If the Work Opportunity Tax Credit (WOTC) is not renewed in the coming year, as discussed yesterday, there are still other programs that provide tax relief for businesses that encourage hiring people with disabilities.
Small businesses have the Disabled Access Credit (DAC) available to make their workplaces more accommodating to a variety of disabilities. The Job Accommodation Network (JAN) website says any business with gross revenues under $1 million and with fewer than 30 employees qualifies for the credit, which provides as much as $5,000 in tax relief in any given year.
AskJan.org says the DAC can be used to remove “architectural, communication, physical or transportation barriers that prevent a business from being accessible to, or usable by, individuals with disabilities.” This broad range of eligible deductions allows for the purchase of any number of technologies that help people with disabilities perform the duties of their job description, including paying for qualified assistants for individuals with a hearing or visual disability.
In addition to the DAC, another, larger tax credit is also available for the removal of architectural and transportation barriers under section 190 of the current tax code. This deduction is important for businesses that need to accommodate customers who might have disabilities as well as employees, as it provides up to $15,000 in tax relief for improving accessibility of a facility, including buildings, structures, equipment, roads, walkways, and parking lots. AskJan says this deduction also enables companies to make vehicles that it owns or leases accessible to employees with disabilities, if transportation is required to perform their jobs.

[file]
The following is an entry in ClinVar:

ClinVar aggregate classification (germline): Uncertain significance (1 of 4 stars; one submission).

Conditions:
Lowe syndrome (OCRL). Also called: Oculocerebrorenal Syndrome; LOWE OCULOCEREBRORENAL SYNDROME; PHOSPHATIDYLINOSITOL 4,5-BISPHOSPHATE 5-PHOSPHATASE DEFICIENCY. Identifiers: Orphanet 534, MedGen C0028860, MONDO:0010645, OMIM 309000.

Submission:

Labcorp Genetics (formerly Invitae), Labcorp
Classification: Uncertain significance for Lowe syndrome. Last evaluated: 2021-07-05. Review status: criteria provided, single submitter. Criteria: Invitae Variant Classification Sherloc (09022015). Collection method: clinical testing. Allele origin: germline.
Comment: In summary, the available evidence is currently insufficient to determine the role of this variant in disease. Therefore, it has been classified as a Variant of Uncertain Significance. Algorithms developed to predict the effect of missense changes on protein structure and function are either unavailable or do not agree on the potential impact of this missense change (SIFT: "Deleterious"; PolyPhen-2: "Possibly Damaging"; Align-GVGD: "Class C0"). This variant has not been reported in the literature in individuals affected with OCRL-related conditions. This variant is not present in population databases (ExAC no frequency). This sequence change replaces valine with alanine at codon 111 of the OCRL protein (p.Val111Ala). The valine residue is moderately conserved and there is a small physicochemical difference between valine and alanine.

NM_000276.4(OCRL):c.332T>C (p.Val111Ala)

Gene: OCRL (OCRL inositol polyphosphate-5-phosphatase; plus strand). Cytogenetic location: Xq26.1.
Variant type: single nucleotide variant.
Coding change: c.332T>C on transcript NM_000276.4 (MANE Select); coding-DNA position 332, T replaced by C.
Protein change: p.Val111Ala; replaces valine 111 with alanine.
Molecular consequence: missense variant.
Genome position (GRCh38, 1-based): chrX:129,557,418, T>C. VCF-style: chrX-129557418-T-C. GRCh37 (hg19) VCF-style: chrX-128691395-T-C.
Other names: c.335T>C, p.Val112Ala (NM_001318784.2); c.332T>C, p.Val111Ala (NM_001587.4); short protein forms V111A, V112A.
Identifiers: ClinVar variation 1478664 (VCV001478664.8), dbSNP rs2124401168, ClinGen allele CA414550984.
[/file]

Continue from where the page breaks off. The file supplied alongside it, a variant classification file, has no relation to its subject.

Business can also work with a state’s vocational rehabilitation (VR) agency to provide job training for people with disabilities. AskJan describes this as a federal-state program funded through the Rehabilitation Act of 1973. The VR agency will even share the cost of wages for an employee with a disability for a predetermined period of time if hired through their agency. While individual states decide the services its vocational rehab agencies will provide, AskJan lists some of the possibilities:
… [I]n general VR can act as a recruiter and consultant for employers, conduct job analyses and provide rehabilitation engineering services for architectural barrier removal and worksite modifications, and conduct awareness training for a company’s management and supervisory personnel.
In Massachusetts, vocational rehabilitation services are administered through the Massachusetts Rehabilitation Commission within the Department of Health and Human Services. The “Historical Facts” page shows it is currently serving more than 22,000 individuals with disabilities in the state, resulting in total earnings of $59.2 million during the past fiscal year. With those earnings contributing towards the overall tax base, you can see how taking advantage of these deductions continues to benefit both the businesses and the communities in which a company resides.
Use the comments section to share any experiences you’ve had with vocational rehabilitation programs or tax credits for accommodating people with disabilities.
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